Having just celebrated Easter Sunday as a church, we have now officially entered into the time of the liturgical year known as “Eastertide.” If you’re unfamiliar with the church calendar, click here for a quick explanation of why we follow it as a community. Eastertide is a 6-week season that begins with Resurrection Sunday and is filled with celebration. After those 6 weeks end, we celebrate the Day of Pentecost, which is the birthday of the church! It’s when the Holy Spirit filled the disciples with the power of God (Acts 2). It was the gift that Jesus promised at his ascension (Acts 1:8) and this gift never stops giving.

What I love about this season is that we just celebrated the resurrection of Jesus – the single most mind-blowing event in the history of humanity, and yet we still have more to anticipate! Between Easter Sunday and Pentecost, we celebrate the empty tomb but we also anticipate a new depth and growth that comes with the constant indwelling of the Holy Spirit in our lives and our community.

Our new series beginning this week, How To Grow, is about just that. Death gives way to life in the most beautiful, unexpected ways when we make way for the Holy Spirit to fill the empty tombs within us with new and burgeoning life. In order for new growth to occur, death is an unescapable reality. Resurrection is not possible without death first happening. New life is not possible without the seed of hope and faith being first buried in surrender and trust.

It reminds me of gardening. My grandparents all had wonderful gardens in the mountains of Appalachia and so many of my best memories from childhood are from the garden. Whether eating warm tomatoes fresh off the vine, shucking corn for dinner, or stringing beans to can, I loved everything about the process and loved watching my skilled and time-tested grandparents navigate each harvest season with ease. That love of gardening was instilled in me at such a young age that now as an adult, I can’t help but continue the tradition. The childlike wonder is still there at harvest time, but as an adult I now get to experience the depth of every season that comes before and after harvest, too.

Every good garden sings the song of resurrection: death to life and life abundantly. My garden begins with good compost – a very rich soil fertilizer made completely of organic materials. So everything rotten and decaying from my kitchen, every dead leaf from my yard, every strained and discarded coffee filter and teabag, every shredded newspaper filled with headlines of death and despair…it all goes in the compost pile. Death is literally cultivated into a new, life-giving substance in the compost pile.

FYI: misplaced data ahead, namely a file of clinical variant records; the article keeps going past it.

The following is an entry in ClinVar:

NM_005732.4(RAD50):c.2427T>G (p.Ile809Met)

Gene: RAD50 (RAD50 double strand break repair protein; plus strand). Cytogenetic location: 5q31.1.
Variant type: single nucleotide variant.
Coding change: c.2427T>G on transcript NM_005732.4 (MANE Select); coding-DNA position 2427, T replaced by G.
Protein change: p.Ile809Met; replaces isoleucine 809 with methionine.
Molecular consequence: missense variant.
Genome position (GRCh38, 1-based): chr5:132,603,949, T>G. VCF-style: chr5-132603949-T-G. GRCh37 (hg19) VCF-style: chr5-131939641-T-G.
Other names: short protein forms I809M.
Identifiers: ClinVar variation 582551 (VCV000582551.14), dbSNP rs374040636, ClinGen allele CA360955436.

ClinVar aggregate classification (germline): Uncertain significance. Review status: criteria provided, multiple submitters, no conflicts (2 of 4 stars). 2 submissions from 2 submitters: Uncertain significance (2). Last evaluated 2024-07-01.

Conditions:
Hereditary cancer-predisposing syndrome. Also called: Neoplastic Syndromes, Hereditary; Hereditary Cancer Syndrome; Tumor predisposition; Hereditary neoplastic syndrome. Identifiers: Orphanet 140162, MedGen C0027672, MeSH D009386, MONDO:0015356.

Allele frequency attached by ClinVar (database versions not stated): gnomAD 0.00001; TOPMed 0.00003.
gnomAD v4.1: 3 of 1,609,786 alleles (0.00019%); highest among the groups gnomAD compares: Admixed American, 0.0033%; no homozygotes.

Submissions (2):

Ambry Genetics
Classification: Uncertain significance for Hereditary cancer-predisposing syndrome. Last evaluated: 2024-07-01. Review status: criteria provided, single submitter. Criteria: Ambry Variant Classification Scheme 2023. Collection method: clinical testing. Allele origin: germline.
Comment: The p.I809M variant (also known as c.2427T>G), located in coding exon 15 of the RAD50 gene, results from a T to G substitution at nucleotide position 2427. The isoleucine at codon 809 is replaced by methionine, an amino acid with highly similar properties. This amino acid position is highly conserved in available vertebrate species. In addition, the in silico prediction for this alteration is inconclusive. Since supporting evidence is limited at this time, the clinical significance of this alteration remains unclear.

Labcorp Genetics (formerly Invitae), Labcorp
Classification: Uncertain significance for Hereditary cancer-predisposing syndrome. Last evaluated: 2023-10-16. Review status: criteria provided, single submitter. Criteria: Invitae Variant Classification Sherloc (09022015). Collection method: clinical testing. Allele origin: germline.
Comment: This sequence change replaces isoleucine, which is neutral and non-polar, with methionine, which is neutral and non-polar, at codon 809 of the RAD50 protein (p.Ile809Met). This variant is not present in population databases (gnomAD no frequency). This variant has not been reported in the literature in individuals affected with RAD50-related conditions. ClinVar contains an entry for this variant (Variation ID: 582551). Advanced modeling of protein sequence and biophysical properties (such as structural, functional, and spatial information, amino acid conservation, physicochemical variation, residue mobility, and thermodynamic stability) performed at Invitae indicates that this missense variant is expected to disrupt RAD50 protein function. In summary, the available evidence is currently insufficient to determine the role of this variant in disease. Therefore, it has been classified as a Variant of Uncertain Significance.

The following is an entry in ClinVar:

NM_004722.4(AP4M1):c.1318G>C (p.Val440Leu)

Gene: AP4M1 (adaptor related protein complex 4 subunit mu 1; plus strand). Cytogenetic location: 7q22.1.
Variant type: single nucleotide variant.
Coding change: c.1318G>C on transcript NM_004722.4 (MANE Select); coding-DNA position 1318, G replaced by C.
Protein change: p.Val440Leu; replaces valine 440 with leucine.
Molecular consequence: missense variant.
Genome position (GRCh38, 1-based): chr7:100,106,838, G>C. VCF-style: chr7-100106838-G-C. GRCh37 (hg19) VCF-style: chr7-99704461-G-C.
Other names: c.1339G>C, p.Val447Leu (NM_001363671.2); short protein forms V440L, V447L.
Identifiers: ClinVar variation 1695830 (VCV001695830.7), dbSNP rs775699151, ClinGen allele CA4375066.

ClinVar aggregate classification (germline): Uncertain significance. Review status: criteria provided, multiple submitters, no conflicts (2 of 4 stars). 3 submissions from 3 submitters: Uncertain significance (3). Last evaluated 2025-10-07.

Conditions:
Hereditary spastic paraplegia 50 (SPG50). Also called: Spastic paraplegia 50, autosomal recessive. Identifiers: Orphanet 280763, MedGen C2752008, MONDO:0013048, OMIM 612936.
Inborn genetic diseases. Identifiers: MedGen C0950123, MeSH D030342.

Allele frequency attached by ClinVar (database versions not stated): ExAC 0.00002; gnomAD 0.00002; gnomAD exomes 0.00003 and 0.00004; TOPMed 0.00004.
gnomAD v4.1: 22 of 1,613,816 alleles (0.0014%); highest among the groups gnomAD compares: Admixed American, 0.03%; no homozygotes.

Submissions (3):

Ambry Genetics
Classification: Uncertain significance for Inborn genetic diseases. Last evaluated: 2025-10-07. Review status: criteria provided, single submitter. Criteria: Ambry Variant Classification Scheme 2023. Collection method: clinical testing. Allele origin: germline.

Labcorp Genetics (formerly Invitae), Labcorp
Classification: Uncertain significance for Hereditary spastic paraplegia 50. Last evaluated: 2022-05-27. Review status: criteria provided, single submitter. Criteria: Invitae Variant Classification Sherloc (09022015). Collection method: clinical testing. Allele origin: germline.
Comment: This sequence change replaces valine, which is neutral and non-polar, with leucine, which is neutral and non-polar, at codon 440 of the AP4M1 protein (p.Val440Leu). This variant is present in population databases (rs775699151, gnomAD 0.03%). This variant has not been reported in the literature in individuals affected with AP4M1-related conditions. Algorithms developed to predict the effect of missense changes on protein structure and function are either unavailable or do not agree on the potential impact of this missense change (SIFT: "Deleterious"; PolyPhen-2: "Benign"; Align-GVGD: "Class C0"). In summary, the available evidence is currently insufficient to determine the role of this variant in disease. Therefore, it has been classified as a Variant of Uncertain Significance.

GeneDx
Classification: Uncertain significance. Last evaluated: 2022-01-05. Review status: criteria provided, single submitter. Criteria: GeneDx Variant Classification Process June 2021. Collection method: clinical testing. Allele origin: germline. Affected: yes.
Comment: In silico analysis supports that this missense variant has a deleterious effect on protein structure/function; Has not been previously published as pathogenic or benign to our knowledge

Then comes the planting. Before we plant, we make sure the soil is even and damp perfectly proportioned. We set the stage. This year, my two year old helped me prepare seedbeds inside so that we could watch their progress in the kitchen each day. In preparing the soil, we make space for the miraculous. In preparing each seed for planting, we anticipate the new life that will rise from the place of its burial. Completely unprompted, my toddler actually patted each seed-starting compartment that day and said “amen!” Maybe there’s something to that childlike wonder that helps him realize what a beautiful thing we were doing without me even having to tell him.

So the seeds go into the soil. And then…nothing. You absolutely have no way of knowing what will happen while the seed is still under the surface. All you can do is wait. All you can do is anticipate. I looked at the seedbed every day and saw a whole lot of nothing. I looked at it every day and admired my handiwork: fine soil portioned out in straight rows with neatly labeled markers and clean edges. All I could see was the work of my own hands. But here’s the beautiful reality: when the sprout comes forth out of the soil, it completely wrecks my own work. When that spring-green, coiled sprout comes through the ground, you know two things: you are witnessing a miracle, and it’s out of your control. I think our spiritual cultivation is no different. It’s utterly miraculous and wild, and while we get a front seat to watching God work mightily, it’s nothing we can control.


See, the soil I had neatly poured into each pod? It was wrecked. The dirt was pushed up by the new life present, spilling over every side uncontainable by the parameters I had arbitrarily tried to contain it with. And then day by day, the plants grow exponentially. One of my favorite things to watch grow are the half-runner green bean seeds. It’s nostalgic for me because my grandpa was the master grower of delicious half-runners. The seeds were saved from dried and wilted beans at the end of every season, and passed down year after year and generation after generation. So even the seeds we planted this season are the fruits of faithful growers in years past, a legacy of cultivation and faithful garden-tending passed down from those who have since passed away and await the day when they, too, will be raised to new life upon the return of the One who is ever faithful to cultivate and tend the new life right beneath the surface of our present reality.

Eastertide is a spiritual seedbed. It’s where we bring the hope of glory to the forefront of our minds. We cultivate the soil of our hearts and we prayerfully anticipate the miraculous new life that will continue to burgeon and flourish long after this season ends. We have the empty tomb to gaze at, but we also have the promise of the Holy Spirit’s power to look forward to.

For the month of April, we are going to learn How To Grow. We are going to explore the soil, the source, the rhythm, and the fruit of our spiritual lives. We are going to cultivate the seedbed of our faith together as a church family – a community garden of sorts. I so look forward to sharing these next several weeks of prayerful cultivation with you all!